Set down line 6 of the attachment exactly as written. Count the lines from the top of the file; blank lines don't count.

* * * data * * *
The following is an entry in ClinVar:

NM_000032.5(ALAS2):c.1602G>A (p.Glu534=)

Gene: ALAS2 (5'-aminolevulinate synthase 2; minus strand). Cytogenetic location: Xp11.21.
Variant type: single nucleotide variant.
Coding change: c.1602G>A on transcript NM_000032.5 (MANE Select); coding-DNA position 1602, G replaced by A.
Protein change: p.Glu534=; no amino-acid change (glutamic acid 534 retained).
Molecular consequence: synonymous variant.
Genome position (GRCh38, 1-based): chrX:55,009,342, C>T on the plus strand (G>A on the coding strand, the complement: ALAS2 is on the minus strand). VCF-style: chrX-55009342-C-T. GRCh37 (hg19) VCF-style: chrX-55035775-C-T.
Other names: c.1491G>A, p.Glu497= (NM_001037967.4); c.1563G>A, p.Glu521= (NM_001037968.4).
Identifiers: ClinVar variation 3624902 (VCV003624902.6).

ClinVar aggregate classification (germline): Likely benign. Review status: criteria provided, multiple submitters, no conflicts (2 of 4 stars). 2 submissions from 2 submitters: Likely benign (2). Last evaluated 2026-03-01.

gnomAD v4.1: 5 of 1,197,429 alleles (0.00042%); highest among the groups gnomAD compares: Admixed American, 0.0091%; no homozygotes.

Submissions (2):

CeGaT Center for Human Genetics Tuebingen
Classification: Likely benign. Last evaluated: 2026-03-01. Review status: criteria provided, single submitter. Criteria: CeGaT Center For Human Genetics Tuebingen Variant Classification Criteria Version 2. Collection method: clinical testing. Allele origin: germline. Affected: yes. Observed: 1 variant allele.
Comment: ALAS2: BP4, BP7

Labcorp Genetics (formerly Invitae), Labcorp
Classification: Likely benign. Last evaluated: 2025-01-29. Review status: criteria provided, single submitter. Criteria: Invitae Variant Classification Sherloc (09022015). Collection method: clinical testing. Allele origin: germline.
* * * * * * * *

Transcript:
Protein change: p.Glu534=; no amino-acid change (glutamic acid 534 retained).